The bad news is the devastating fire at Notre-Dame. The wooden roof burned almost completely. In a few places the stone ceiling was breached but overall the stonework survived, subject to structural review. The best site I’ve seen to compare before and after photos is here. The cathedral will certainly be rebuilt, but I expect that this will take several to many years.
The good news is that I’m heading back to Paris this spring! The first two weeks, arriving April 28, will be with my cousins Lisa, her daughter Aya and (part of the time) her mother Jackie. We were able to get the same apartment in the 15ème that we enjoyed last year. Then I’ve reserved a two-bedroom apartment on rue Montorgueil in the 2ème for the last three weeks of May. Sherard will join me there for the last week, reprising his stay in 2016. Finally, Jared Rubinstein and I have reserved yet another two-bedroom apartment in the 5ème for the month of June. I’ll be in Paris this year, Insh’Allah, for La Fête de La Musique on June 21, the summer show at the Palais de Tokyo, and (just barely) La Marche des Fierités LGBT, Paris Gay Pride, on June 29.
There have been important changes this year, however: Good apartments were much harder to find, and the gilets jaunes and friends have been rioting on Saturdays along the Champs-Élysées.
Without having done a systematic analysis I estimate that less than one tenth as many apartments were available to choose from this year as in prior years. Ever since I’ve been renting apartments in Paris (2010) I’ve been aware that the city has been trying to crack down on short-term rentals. I came to realize that technically all short-term apartments need a registration number. But until this year the common practice was to ignore the issue. While I was in Paris last year a lawsuit by the city against AirBnb was being tried. Evidently the city won, since this year all the units on the AirBnb website have registration numbers. The drop in apartments on brokerage sites like ParisAttitude.com was even more dramatic; they have very few offerings. I haven’t compared prices, since often it’s apples to oranges between different units, but it’s inevitable that supply and demand will force short term rental rates even higher. This may spell the end of the golden age of long stays in Paris.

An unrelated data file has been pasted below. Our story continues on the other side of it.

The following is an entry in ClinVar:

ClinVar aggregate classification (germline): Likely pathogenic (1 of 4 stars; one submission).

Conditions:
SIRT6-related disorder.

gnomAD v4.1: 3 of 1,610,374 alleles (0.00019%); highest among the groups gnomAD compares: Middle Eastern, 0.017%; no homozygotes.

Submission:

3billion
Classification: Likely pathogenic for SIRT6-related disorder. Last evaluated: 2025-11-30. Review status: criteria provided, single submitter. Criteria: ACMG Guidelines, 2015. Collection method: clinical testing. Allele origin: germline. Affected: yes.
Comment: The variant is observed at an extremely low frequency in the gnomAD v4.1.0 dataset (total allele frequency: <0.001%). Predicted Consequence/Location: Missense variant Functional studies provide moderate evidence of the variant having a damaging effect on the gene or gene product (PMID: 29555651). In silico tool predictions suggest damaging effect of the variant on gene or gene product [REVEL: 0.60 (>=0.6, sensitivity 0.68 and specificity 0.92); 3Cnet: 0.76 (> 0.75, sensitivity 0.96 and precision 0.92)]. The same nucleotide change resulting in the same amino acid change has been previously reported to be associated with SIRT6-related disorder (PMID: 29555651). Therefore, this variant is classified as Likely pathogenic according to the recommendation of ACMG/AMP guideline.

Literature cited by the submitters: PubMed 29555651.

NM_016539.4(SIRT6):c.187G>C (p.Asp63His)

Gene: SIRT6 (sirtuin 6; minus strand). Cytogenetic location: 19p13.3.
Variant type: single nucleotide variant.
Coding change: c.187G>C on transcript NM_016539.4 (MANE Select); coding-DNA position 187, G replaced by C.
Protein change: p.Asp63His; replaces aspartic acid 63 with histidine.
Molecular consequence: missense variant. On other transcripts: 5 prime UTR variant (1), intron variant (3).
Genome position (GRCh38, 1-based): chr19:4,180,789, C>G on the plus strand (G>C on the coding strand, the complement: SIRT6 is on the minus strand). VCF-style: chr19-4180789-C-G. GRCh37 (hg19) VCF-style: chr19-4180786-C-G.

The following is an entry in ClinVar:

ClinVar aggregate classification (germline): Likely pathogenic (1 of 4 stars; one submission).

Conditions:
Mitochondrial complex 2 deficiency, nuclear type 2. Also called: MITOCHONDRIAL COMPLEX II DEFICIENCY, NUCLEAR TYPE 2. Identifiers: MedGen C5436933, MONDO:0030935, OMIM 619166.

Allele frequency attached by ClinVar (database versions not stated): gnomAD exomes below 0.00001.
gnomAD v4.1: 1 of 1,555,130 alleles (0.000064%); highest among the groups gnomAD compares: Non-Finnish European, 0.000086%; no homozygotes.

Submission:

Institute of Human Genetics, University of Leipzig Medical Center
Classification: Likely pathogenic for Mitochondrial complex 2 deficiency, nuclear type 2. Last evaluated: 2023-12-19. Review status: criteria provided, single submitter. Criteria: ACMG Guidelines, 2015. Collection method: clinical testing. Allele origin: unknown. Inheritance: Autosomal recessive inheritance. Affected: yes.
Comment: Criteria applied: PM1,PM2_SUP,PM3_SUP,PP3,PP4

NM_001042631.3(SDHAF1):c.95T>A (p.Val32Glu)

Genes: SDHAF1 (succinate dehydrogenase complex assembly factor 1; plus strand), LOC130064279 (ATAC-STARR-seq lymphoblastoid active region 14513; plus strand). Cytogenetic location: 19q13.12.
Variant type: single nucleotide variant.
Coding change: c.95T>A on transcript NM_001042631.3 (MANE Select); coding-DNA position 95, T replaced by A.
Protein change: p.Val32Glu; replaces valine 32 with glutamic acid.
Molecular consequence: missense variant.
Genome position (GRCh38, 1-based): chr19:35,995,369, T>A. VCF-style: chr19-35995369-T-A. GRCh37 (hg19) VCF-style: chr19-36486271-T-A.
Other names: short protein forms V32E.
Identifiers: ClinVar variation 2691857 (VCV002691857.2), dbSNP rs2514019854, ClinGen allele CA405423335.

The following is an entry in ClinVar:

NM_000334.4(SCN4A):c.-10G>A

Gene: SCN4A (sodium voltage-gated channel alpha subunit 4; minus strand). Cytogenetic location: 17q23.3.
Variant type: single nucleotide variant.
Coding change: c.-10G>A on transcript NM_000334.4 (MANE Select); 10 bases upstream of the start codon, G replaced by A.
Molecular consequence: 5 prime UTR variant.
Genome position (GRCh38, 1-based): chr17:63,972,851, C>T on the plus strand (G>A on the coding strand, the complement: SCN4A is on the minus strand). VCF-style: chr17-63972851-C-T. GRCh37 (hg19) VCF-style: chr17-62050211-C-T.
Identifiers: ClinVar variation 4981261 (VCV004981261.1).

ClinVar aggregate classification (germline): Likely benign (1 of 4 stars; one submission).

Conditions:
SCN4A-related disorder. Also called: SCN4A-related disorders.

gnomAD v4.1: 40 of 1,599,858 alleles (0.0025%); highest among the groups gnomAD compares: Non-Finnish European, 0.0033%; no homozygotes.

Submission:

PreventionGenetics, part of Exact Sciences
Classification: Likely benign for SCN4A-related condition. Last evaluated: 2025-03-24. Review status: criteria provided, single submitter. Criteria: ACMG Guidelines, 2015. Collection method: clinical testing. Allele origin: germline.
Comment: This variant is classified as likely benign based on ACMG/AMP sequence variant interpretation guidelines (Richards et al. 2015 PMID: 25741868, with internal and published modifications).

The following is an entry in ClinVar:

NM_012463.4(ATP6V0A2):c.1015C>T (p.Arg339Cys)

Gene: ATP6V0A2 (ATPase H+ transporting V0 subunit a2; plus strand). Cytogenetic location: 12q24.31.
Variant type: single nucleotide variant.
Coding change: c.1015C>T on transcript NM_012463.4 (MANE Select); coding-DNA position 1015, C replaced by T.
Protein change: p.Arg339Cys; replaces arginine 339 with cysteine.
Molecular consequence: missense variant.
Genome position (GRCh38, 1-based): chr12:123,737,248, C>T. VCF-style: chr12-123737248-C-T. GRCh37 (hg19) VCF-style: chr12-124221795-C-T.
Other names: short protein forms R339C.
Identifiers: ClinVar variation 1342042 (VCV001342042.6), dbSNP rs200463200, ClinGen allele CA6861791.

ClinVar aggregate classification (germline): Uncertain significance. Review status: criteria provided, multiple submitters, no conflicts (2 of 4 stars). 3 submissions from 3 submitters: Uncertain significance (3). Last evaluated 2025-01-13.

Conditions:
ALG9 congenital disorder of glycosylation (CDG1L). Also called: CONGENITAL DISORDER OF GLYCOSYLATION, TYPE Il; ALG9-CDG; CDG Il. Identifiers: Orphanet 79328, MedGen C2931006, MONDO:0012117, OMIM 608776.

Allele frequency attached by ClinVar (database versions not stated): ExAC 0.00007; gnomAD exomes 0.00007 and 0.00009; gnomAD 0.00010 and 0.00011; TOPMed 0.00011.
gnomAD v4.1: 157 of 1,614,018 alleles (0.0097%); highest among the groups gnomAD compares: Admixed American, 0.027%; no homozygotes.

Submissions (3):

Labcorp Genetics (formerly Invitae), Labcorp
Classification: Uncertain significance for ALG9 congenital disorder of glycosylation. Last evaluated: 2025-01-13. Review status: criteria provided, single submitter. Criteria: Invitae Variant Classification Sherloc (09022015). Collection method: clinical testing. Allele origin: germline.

I’m not too concerned about the gilets jaunes themselves, since I normally give a wide berth to the Champs-Élysées, and their demonstrations have been mostly focused there. But they are symptomatic of a profound malaise in France that is likely to burst out in other and potentially even more destructive forms. President Macron got elected as a quasi outsider, on a feel-good platform reminiscent of the Hope and Change of Obama’s first campaign. It quickly soured, however, because he is such an elitist and is so out of touch with the average French citizen. This, I’m afraid, may lead to the election of Marine Le Pen, sort of an Ivanka Trump figure who appears — but isn’t — less awful than her obviously toxic father. The brutal racism against les Arabes — North Africans and their descendants, who typically live in slums around the periphery of Paris and other cities — is a powder keg that will itself explode at some point, with or without Le Pen. Bottom line is that I don’t feel particularly threatened this year but I’m anxious about the future of France (as I am about the future of the U.S., and of the very idea of liberal democracy).